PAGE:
Trace elements have an important effect on and play a key role in a variety of the processes necessary for life. Studies have indicated a definite correlation between content of trace elements and many common diseases. It has been concluded that smoking may be a substantial source of intake of these hazardous elements, not only to the smoker, but to nonsmokers via passive smoke, as well. Even passive intake of such elements can change the metabolism of other trace elements and influence their concentrations. In order to assess their potential role in some human diseases, it is necessary to measure trace element concentrations in various tissues in experimental models. In this study, liver, kidney and spleen tissue samples from rats exposed to secondhand smoke were analysed for Fe, Cu, Zn, Cr, Mn and Co trace element levels by atomic absorption spectrophotometer. Cr, Mn, Fe and Co levels in the liver, Fe and Co levels in the kidney, and Zn, Cu, Mn and Co levels in the spleen were significantly lower than those of controls, but Cu levels in the kidney and Fe levels in the spleen were significantly higher than those of controls. Our data suggest that chronic exposure to cigarette smoke alters the trace element concentration of various tissues in rats exposed to secondhand smoke. These alterations may be attributable to oxidative stress produced by cumulative effect of inhaled smoke rather than the toxic effect of absorbed toxic metals. Low Mn levels in the liver and spleen, increased Cu levels in kidney and Fe levels in the spleen, and changes in the metabolism of Zn, Fe and Cu may be indicators of oxidative stress. Decreases in Co and Cr levels in rats exposed to secondhand smoke may also be related to the intake of the toxic trace elements present in cigarette smoke.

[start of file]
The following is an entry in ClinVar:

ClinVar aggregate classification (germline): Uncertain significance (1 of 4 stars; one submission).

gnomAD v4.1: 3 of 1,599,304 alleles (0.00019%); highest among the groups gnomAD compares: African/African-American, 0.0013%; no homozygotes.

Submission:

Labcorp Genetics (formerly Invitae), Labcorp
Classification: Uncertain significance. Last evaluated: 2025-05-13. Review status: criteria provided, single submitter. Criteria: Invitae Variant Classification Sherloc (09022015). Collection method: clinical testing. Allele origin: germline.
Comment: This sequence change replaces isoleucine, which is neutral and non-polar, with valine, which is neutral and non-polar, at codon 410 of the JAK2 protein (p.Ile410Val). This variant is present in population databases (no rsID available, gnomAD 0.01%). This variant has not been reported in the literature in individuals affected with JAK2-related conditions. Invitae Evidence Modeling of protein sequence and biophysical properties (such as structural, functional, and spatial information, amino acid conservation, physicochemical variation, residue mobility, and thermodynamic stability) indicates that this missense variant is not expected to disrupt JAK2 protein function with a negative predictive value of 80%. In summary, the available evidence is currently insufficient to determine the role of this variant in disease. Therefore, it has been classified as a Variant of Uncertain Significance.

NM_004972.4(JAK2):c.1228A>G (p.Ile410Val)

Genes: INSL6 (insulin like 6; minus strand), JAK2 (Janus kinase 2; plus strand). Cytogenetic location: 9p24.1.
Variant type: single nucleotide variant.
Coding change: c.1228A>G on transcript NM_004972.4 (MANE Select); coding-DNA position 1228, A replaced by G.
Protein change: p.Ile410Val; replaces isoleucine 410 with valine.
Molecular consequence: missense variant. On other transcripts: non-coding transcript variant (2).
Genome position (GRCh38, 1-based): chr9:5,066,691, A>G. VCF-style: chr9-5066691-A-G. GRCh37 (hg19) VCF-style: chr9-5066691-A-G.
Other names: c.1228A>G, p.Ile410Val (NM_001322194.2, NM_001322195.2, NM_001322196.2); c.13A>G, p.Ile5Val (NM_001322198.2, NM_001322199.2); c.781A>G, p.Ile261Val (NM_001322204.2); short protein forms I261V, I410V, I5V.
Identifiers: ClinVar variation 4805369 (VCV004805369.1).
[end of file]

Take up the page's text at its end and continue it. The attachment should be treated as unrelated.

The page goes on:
toxic elements, trace elements, cigarette smoke, oxygen free radical, oxidative stress